Sheffield United can be great for Daniel Jebbison but Daniel Jebbison can be great for Sheffield United too
Suddenly the future doesn’t look quite so bleak after all.
Committed rather than compliant, creative in possession and disciplined without the ball, was Sunday’s match at Everton the moment we got Sheffield United back? The one which put the wind up the big guns in the Premier League last season. Not the dishevelled and dispirited group that, after being consigned to relegation a month ago, has spent the past couple of weeks trying and failing to perform a passable impression of a top-flight team.
The answer will be revealed at Newcastle on Wednesday evening, where United play the penultimate match of what has been a hugely disappointing campaign. But the emergence of a new bright young star on the Bramall Lane block means they can make the journey north with renewed hope about what next term holds.
“He’s one of a number of talented lads we’ve got pushing to come through,” caretaker manager Paul Heckingbottom said, dissecting 17-year-old Daniel Jebbison’s coming-of-age at Goodison Park. “He’s done well and that will bring different challenges, because everyone is going to be talking about him now. That’s something Daniel’s going to have to cope with because, it’s important to remember, he’s nowhere near the finished article. But that’s all part of the process.”
After marking his full senior debut by scoring the only goal of the contest on a rain-sodden Merseyside, Heckingbottom is expected to park his fears about fuelling the hype around Jebbison by handing him another start at St James’ Park.
Having tormented Everton’s defenders with his power, pace and energy, the Canadian born England youth international did more in 90 minutes than some of his colleagues have produced in 900. And, although he tied himself in knots trying to say so politely, Heckingbottom clearly backs him to first get on the end of and then convert chances than others in the squad. Which, United’s caretaker manager acknowledged, is pretty much the point of being a centre-forward.
“His all round game was really good,” Heckingbottom continued. “He took up some clever positions, he looked to turn his markers and keep them moving all the time. He also showed a real desire to try and get into the box, which is where we’ve told him he can do real damage.
“But none of that was as impressive as the fact he scored a goal. Because when you're a centre-forward, that’s what you’ve got to do. There’s nothing more important or impressive than that, because that’s what, if you play that position, basically you’re out there to do. It’s your job.”
It seems bizarre to think, given the impression he has made since being allied-up, that Jebbison was playing amateur football on park pitches in Manchester only a couple of years ago. Nearly as bizarre as the fact that, after being spotted by the son of a former Steelphalt Academy coach and then invited for a trial, other members of staff were initially reluctant to offer him a place on the programme.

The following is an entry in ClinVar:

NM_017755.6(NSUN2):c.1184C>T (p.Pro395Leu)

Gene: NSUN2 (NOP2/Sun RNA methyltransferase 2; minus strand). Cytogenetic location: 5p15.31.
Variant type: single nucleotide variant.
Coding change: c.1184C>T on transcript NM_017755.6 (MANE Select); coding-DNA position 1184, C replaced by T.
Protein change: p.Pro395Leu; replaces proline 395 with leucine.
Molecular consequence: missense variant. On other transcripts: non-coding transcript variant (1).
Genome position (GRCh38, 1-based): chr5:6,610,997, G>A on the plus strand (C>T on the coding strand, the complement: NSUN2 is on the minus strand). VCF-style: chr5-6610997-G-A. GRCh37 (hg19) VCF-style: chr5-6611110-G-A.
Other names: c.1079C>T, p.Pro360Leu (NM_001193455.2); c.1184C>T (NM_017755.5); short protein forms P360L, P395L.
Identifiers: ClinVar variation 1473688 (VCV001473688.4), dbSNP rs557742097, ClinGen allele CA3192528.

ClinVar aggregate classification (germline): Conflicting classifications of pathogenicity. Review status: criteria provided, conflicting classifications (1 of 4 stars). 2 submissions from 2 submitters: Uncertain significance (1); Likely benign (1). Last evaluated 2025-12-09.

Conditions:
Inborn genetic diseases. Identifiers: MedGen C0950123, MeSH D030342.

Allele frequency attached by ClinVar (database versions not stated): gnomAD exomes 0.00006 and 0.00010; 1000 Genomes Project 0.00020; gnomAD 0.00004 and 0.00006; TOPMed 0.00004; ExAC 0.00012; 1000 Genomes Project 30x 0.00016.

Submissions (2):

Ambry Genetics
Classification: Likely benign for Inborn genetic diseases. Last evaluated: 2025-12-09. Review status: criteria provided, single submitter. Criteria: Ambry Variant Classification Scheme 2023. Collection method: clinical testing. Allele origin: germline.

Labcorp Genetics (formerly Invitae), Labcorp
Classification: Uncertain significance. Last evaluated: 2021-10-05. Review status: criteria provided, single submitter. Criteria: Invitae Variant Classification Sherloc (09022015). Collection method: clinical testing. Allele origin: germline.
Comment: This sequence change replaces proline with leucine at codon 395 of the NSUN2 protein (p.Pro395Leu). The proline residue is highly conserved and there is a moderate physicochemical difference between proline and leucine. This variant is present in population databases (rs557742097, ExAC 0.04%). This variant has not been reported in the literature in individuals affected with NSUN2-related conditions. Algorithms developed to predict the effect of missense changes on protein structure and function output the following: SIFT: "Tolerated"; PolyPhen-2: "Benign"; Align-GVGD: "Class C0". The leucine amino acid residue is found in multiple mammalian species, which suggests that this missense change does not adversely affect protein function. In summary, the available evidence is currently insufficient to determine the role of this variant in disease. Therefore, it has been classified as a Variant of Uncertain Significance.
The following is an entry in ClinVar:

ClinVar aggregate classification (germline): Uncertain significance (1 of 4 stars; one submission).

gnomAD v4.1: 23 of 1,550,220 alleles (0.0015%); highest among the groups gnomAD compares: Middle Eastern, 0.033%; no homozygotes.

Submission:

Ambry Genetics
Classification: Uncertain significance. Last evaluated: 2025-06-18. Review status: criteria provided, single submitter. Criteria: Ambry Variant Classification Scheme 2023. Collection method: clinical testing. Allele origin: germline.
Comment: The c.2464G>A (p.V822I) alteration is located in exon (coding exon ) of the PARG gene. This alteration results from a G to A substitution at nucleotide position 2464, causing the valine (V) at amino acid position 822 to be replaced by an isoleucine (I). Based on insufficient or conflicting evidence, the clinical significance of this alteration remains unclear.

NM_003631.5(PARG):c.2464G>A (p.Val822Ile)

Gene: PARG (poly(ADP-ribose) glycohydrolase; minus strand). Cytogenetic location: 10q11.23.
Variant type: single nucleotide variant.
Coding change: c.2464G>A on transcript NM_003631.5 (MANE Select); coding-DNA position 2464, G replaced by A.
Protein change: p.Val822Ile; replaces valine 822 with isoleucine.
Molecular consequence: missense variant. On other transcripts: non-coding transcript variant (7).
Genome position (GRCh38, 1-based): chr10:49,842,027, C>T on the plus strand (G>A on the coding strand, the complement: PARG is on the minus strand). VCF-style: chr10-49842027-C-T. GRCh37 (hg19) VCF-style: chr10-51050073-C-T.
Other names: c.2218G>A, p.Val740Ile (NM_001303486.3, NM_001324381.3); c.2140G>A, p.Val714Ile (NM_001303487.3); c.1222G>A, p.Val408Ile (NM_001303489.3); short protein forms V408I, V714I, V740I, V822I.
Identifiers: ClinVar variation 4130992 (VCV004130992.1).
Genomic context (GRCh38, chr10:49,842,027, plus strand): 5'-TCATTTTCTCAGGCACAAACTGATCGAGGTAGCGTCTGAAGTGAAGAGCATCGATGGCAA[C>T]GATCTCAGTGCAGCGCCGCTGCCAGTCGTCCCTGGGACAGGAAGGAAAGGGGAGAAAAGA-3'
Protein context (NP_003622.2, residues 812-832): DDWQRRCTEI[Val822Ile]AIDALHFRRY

“They kept talking about the things he couldn’t do, which admittedly there were plenty because of his background in the game,” one witness to the conversations which followed told The Star following Jebbison’s cameo against Crystal Palace, which paved to way for his start at Everton.
“But the guy whose lad had insisted we take a look told everyone to listen, saying: ‘He might not be good at this and that, but I tell you what he is bloody good at. He can run, he’s willing to work oh, and he can stick the ball in the back of the net. Which for someone in his position, isn’t a bad start as far as I’m concerned.’”
Fortunately the guy who had worked with some of the greatest names in the business before taking up a posting in South Yorkshire got his way.
Having inherited Jebbison when he joined United following a staff reshuffle orchestrated by former manager Chris Wilder, Heckingbottom has also been encouraged by the teenager’s sense of perspective and willingness to learn new skills in order to enhance his prospects.
“I don’t know how the lads in the changing room greeted him at the end,” confessed Heckingbottom. “I missed all of that because I was straight out doing interviews with you guys.
“What I do know is they’ll keep his feet on the ground and make sure his attitude is right, because that’s what they’re like. And in fairness, that’s what Daniel is like as well. He won’t get carried away because he knows this is only the start and that you're not really a footballer until you’ve played 100 games.”
Jebbison, who is set to take another small step towards that target in the North-East, appears to be a positive influence on his older colleagues too. Despite failing to add to his goal tally, David McGoldrick produced one of his best performances in a United jersey against Carlo Ancelott’s side - benefitting from his partner’s work rate, legs and ability to drag opponents out of position.
With Ben Osborn and Jack Robinson also catching the eye after being recalled, the visitors approached their work with an energy which, until Jebbison’s introduction, had been conspicuous by its absence eight days earlier.
“We wanted to try and ‘stretch’ the match, to impose ourselves on it and we thought Daniel would help with that, which he did,” Heckingbottom said. “But I thought to a man, every single one of the players out there was excellent. That was a real team performance, in every aspect.”